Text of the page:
Yesterday I had a successful bonfire even though the heap of hedge trimmings and garden waste was rather wet. In order to keep it going I pruned a couple of plants. The first to get the saw treatment was Salix purpurea ‘Nancy Sanders’ Its a lovely bushy small tree with reddish stems, narrow leaves and small catkins in the spring. The trouble is that it doesn’t have a single trunk and some of the lower branches needed to come off to prevent it from growing into nearby plants. I love pruning, I cut a piece out, stand back, take a look and decide which is the next bit to remove. It looked so much better when I’d done it.
Then on to the tamarix which has been annoying me for some time. Like the willow, it branches all along the main stem. It grows very fast and gets too close to the Lonicera fragrantissima and variegated holly on either side of it. I own up to planting the three shrubs too close to each other. So I pruned a bit and then a bit more and stood back and pruned yet more. I still don’t like the shape but I guess it looks better. And I had more fuel for the fire. Just as well I did it then because it has rained again overnight.
At last I planted the garlic yesterday. The soil in the veg bed was beautifully workable, I was able to lightly fork over the ground before planting the cloves. Compared to last year it was such a different story. Then, I planted the garlic in sticky wet sodden clods of clay and suspected that they would all rot but actually I had a good crop. How long the garlic will stay planted is another matter because there is more evidence of rabbits everywhere and the cat also uses the bare soil so I shall have to keep watch and put up some netting if necessary.
So, I was right to do as much in the garden as I could while there was a window of opportunity. It didn’t last long. One minute it was too dry to do any planting and now its too wet, or at least its raining too much to comfortably work outside.
While the weather was just perfect I managed to get a lot done. One border which had become predominantly Verbena bonariensis has been transformed. I’ve increased the number of Erigeron ‘Dignity’ and also added in some crocosmia, some Molinia caerulea ‘Variegata’ and some marigolds. There is a backdrop of the strong purple coloured Aster Helen Picton and I’ve always fancied having orange and purple together. I look forward to seeing how its works next year.
I’ve also moved some potentilla ‘Helen Jane’ because it clashed too much with the Geranium ‘Mavis Simpson’. Those two different pinks just don’t go together.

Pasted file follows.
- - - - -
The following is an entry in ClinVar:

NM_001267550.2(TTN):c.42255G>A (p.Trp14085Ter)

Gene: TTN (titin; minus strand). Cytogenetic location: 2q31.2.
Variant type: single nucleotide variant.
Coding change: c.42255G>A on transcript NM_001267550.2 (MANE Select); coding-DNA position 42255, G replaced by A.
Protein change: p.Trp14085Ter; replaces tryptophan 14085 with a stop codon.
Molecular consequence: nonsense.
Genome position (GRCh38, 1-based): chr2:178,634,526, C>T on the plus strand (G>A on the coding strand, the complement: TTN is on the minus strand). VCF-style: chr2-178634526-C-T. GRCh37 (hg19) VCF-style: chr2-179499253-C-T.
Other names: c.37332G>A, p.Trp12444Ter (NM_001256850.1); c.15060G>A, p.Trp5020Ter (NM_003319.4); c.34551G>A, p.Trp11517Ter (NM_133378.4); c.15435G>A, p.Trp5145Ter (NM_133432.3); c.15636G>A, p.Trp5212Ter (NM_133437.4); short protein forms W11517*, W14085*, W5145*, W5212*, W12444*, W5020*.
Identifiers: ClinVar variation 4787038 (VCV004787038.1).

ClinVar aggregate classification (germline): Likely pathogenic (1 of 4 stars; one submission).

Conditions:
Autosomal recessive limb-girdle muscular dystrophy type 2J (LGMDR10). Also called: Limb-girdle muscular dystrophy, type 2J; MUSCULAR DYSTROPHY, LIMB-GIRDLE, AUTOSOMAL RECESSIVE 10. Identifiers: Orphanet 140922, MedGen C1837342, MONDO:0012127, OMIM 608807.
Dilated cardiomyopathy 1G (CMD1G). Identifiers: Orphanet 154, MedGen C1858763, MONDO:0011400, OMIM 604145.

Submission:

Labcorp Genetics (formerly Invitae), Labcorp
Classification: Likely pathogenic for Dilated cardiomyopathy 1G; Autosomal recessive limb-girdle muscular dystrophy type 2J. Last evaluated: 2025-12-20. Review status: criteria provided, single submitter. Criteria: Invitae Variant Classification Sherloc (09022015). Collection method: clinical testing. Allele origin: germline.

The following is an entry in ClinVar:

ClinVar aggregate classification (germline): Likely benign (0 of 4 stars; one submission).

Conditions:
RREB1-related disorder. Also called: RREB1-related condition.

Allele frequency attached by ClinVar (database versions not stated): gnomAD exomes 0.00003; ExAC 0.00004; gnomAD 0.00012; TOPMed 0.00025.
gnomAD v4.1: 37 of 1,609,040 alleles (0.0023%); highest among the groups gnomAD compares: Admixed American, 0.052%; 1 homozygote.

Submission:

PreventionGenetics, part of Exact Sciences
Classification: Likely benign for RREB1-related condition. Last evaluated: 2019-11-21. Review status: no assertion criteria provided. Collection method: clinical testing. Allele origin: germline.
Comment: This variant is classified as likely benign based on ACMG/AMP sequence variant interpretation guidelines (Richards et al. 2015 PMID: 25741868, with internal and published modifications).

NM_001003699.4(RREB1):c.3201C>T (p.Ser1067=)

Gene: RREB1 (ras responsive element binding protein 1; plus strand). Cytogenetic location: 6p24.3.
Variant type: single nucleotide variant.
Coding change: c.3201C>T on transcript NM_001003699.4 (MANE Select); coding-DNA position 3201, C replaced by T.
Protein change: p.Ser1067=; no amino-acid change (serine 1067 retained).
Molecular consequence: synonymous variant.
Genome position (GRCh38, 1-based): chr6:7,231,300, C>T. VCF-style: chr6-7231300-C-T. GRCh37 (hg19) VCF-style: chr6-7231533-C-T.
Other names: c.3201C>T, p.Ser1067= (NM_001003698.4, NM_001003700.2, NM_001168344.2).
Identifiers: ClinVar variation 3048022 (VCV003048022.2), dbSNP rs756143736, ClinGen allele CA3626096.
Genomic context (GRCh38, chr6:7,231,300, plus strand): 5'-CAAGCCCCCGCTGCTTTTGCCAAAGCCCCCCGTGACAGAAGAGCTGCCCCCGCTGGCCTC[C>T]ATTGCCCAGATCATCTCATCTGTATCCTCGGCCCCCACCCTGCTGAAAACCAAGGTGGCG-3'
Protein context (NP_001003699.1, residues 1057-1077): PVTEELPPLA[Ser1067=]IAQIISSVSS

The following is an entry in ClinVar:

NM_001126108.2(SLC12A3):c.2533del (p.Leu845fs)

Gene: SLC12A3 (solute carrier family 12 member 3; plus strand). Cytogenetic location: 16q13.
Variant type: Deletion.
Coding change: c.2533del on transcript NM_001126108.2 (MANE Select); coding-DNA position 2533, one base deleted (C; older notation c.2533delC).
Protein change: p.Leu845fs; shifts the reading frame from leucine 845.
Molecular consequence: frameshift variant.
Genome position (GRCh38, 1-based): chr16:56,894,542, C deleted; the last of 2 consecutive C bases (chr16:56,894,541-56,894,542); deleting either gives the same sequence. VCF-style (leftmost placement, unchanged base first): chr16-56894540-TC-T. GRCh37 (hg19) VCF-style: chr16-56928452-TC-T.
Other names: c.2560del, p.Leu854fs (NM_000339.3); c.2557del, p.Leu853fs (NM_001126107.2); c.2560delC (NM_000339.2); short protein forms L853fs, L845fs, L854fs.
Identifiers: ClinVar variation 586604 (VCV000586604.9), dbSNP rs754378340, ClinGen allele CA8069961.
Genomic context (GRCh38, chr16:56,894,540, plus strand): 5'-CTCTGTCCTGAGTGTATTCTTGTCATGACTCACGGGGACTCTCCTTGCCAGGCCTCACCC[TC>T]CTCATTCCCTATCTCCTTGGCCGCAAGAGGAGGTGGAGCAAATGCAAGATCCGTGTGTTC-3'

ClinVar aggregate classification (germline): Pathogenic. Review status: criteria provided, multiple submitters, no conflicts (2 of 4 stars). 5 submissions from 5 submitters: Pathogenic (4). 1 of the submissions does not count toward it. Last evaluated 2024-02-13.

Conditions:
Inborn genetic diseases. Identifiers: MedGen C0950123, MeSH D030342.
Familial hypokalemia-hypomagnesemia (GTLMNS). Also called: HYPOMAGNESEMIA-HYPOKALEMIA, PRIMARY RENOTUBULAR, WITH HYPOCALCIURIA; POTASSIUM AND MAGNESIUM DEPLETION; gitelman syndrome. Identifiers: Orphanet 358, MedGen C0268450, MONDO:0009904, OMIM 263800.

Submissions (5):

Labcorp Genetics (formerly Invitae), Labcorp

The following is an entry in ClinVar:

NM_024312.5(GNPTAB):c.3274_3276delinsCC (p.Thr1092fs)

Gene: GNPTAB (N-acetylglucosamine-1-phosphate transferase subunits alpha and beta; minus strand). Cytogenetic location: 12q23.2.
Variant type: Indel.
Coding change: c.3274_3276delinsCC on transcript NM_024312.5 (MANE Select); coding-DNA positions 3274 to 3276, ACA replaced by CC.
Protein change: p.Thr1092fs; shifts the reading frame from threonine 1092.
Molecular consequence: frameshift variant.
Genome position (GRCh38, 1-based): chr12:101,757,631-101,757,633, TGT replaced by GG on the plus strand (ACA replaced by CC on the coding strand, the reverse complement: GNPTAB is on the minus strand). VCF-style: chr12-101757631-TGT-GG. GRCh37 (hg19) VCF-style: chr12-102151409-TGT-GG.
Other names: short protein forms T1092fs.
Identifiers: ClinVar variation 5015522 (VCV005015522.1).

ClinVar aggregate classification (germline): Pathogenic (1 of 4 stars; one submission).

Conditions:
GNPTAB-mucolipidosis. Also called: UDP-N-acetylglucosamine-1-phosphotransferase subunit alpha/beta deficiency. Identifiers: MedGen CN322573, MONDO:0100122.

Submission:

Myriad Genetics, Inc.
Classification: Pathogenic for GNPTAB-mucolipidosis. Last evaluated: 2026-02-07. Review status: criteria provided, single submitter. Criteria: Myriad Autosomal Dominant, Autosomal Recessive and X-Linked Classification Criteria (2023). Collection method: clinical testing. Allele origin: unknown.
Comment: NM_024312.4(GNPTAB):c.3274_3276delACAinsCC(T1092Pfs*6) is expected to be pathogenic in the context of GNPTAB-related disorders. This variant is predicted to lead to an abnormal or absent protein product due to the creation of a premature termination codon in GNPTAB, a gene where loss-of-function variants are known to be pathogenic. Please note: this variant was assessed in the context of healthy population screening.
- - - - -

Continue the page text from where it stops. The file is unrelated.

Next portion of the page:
I’ve barrowed compost into the garden, dug over another border which is now ready to plant up with new plants and have planted some other shrubs and perennials anywhere where there were gaps.
I’d like to get some more done in the garden while its still quite mild but will wait until its stopped raining.
Today I removed 3 barrow loads of Verbena bonariensis from just one border. Now there’s plenty of potential to plant new plants. We’ve dug over some of the area, although it was extremely hard work, the ground is still very, very dry in spite of all the rain we’ve had in the last few days. Next we added several barrows of compost which will gradually work its way into the hard clay soil. Now I have decisions to make about what plants to add. I may increase the number of Erigeron ‘Dignity’ which flowers for ages, and I might plant some marigolds in front of them. I like the idea of orange and purple together. There are already some Iris sibirica in this border and, again, I will probably add in some more. It might be a mistake but I am thinking of adding some Carex dipsacea which will be in keeping with the orange/purple theme, my hesitancy is due to the fact that they do self seed rather a lot and I do get annoyed at all the self-seeding plants I already have everywhere.
I can think about all this for a day or so because tomorrow looks as if it will be wet all day.
It seems that everyone on Twitter is waxing lyrical about ordering their new seasons bulbs and getting excited at the thought of planting them. Am I the only one who hates planting bulbs?
My first problem is that the ground is usually rock hard in September and October so making planting holes (some do need to be quite deep) is hard work. This year its almost impossible to dig to the right depths. Incidentally, there are many people who don’t plant their bulbs at the correct depth.
Then, having decided where to plant, I start to dig and immediately find existing bulbs right where I plan to put the new ones, and damage them and get cross. This is quite a large garden, how come I keep trying to put bulbs in the same place? I never plant them singly, life’s too short, but try to make decent sized holes and put in up to 10 bulbs together. This is all hard work in my opinion and when they are all planted you have to wait 6 months for your reward, that’s if the weather is fine enough to be able to walk round and see them.
Years ago I decided to avoid all this autumn nonsense of digging in hard ground and slicing up existing bulbs. Now when the order arrives I plant them into pots. When it is spring and all the other bulbs have shown themselves in the garden I can see where the gaps are and that’s when I do my planting.